If the following appears to be written with a sense of desperation, that’s because it is.
As New Jerseyans adjust to ever-changing stay-at-home laws, an important health measure, perhaps the most important and obvious one, remains ignored and curiously unmentioned: we need to be quarantined from New York. This means closing the bridges, tunnels, mass transit, and ferries, to all persons other than law enforcement, medical personnel, and commercial trucks.
The danger, and indeed, already realized harm, cannot be understated. As I write this, New York accounts for nearly half of the Coronavirus cases in the United States. It has six times as many cases as the next highest state, which, not coincidentally, is New Jersey. We have more than twice as many as California, despite California having more than four times our population. Mayor DiBlasio recently estimated that half of New York City’s population is likely to contract the virus, “and maybe more than half.” That would be over four million carries of the disease, just a few hundred yards across the Hudson. Governor Cuomo says 40% to 80% of New York state residents could become infected, which would be over 15 million!
And yet, while the rest of us in New Jersey are asked to take drastic measures to protect our neighbors and have accepted substantial reductions in personal freedom (wisely), others place the rest of us at risk by traveling every day into the epicenter of the global pandemic, to return with new infections to spread to everyone else.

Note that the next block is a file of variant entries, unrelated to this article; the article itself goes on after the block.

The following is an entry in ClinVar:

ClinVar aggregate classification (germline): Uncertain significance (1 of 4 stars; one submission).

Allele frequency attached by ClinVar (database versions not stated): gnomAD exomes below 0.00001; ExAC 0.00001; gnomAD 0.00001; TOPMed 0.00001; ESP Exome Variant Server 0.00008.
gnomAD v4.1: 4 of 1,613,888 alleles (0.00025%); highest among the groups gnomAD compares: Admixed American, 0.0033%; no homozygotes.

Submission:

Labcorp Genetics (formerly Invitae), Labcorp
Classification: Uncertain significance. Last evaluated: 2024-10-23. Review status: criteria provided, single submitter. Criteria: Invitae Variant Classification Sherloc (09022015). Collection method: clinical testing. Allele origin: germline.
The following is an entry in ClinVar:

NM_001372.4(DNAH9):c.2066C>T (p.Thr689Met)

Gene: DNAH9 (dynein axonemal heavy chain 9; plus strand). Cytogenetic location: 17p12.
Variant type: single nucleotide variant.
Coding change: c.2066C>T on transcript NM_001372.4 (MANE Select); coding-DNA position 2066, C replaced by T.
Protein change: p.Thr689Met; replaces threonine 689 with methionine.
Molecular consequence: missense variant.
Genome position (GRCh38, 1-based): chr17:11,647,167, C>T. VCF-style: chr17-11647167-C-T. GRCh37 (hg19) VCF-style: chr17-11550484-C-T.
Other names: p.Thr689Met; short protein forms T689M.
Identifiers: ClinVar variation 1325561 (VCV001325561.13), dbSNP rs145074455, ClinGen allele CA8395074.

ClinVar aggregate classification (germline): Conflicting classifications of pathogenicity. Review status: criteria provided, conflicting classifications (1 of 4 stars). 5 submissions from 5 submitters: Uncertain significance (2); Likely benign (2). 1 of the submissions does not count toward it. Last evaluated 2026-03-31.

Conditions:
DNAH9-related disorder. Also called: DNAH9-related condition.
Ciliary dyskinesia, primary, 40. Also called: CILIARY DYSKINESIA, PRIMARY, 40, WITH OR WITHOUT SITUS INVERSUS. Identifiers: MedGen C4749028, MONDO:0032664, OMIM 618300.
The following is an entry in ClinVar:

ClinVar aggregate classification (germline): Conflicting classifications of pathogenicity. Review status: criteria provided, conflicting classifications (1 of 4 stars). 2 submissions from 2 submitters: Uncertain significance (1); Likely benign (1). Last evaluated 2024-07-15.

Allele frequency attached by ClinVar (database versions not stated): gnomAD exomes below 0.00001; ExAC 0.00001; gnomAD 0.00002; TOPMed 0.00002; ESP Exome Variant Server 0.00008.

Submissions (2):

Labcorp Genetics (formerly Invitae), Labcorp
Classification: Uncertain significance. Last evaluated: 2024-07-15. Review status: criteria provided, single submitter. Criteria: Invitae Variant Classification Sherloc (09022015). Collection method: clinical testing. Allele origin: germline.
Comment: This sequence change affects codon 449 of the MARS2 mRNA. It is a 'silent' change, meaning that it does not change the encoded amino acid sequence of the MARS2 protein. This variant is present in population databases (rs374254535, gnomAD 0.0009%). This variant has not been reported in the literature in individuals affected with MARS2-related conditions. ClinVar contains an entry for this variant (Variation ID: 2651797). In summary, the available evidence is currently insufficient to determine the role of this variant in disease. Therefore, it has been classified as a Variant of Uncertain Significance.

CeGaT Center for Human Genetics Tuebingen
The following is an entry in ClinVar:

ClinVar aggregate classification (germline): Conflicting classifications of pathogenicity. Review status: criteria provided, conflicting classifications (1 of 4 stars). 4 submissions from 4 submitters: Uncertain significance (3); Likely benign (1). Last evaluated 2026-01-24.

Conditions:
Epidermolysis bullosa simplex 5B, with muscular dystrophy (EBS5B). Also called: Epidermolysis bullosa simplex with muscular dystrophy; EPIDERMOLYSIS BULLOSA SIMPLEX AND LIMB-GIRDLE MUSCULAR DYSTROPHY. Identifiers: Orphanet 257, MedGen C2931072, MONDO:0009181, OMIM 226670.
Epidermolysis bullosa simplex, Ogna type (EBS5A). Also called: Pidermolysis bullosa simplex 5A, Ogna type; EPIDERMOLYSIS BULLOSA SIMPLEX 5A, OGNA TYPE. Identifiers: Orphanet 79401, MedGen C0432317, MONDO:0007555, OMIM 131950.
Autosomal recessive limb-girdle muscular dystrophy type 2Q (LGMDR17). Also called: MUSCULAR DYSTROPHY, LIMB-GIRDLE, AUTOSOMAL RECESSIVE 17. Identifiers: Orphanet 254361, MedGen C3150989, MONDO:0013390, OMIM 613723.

How, in the name of social distancing, can Governor Murphy justify allowing countless scores of New Jerseyans to expose themselves to this contagion on a daily basis, and transport it back to the rest of us?
You don’t need to be an epidemiologist to appreciate the obvious danger that arises from our proximity to the epicenter of a global pandemic, especially when we go out of our way to venture into and out of it in large numbers and great frequency!
So at a time when we are supposed to be flattening the curve, we are instead deliberately inflating it.
And we know what this means: more New Jerseyans infected. More strain on our hospitals, maybe to the point that they cannot handle the caseload. More people dead. And a longer, prolonged, and more pronounced epidemic than is necessary, with consequences beyond anything we have ever seen or could imagine.
Other states like Florida are requiring anyone flying in from the New York area to self-quarantine for fourteen days. We do not have that luxury. We do have the benefit of being something of a peninsula, but that only helps if we cut off the means of transport that connect us to the problem.
I commend Governor Murphy on the decisions he has made to date during this crisis, unpopular as many of them are. But now he has to make an even more unpopular one, because while nobody can really be blamed for this crisis, at some point the scale of it because the fault of those in charge when they simply refuse to make unpopular decisions. We all know what has to be done. The Governor needs to quarantine us from New York by effectively discontinuing travel to and from there.
I’m a Republican, so I do not support Governor Murphy on much. But I’ve been grateful for his management of this pandemic so far, because it has undoubtedly saved lives. So do what you have to do to protect us, Governor. The same people who will be mad at you now will thank you later. And even if they don’t, I will, and so will a lot of others.
Jordan B. Rickards, an attorney, is a former assistant prosecutor in Middlesex County and a former adjunct professor at Middlesex County College. He has run as a Republican for State Senate and freeholder, and is the editor of ConservativeOpinion.com.